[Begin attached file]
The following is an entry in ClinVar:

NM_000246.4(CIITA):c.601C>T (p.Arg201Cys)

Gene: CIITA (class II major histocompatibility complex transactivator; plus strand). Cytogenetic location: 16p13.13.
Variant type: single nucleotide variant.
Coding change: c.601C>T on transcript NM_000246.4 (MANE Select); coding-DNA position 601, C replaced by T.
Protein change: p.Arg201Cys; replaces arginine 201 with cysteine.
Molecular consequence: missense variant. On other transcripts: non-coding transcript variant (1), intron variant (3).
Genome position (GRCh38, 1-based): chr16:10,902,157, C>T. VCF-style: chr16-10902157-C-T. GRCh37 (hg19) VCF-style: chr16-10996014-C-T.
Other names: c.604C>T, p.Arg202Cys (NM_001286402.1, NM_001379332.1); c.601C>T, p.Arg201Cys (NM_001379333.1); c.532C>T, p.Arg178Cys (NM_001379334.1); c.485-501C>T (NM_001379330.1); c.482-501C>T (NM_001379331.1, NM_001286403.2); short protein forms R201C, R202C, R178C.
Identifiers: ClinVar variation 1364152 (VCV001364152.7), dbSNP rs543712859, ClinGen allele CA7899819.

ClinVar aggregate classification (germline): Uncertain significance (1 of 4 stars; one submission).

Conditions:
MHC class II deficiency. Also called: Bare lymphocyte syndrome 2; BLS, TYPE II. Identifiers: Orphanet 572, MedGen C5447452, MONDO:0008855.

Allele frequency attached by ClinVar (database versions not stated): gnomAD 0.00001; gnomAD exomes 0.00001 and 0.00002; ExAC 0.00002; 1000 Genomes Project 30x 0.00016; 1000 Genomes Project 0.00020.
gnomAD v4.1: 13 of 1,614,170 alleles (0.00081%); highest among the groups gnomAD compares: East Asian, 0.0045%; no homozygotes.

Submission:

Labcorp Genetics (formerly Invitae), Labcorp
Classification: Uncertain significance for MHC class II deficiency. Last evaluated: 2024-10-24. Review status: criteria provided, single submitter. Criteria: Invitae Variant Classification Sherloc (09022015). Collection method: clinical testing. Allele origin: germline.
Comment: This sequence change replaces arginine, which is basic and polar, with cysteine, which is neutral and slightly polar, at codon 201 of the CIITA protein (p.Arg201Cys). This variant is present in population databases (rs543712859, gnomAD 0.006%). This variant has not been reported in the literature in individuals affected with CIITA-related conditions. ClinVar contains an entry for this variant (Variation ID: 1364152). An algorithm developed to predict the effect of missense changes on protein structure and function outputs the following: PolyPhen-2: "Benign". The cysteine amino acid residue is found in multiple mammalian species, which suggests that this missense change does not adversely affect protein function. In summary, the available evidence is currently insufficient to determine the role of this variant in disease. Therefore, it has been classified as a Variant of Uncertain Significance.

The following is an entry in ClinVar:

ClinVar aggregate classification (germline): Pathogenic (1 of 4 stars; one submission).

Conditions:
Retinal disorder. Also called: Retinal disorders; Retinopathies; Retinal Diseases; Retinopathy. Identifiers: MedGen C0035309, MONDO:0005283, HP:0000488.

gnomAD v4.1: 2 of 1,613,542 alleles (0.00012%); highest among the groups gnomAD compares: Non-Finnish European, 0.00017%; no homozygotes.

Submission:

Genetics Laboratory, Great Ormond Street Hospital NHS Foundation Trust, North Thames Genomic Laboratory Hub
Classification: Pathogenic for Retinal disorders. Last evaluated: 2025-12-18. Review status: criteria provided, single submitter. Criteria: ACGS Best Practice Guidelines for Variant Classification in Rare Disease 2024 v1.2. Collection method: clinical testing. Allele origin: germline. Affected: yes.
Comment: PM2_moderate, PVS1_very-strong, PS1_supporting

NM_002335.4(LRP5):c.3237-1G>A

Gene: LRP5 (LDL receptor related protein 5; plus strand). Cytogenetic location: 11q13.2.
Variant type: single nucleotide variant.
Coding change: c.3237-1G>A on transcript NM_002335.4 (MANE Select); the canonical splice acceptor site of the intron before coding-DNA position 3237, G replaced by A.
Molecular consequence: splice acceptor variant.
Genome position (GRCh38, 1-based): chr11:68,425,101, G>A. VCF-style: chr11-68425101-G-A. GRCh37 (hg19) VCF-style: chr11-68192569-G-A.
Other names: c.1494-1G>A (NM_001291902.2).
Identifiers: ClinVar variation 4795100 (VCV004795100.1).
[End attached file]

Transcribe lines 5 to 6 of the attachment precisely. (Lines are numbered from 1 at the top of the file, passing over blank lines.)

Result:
Coding change: c.601C>T on transcript NM_000246.4 (MANE Select); coding-DNA position 601, C replaced by T.
Protein change: p.Arg201Cys; replaces arginine 201 with cysteine.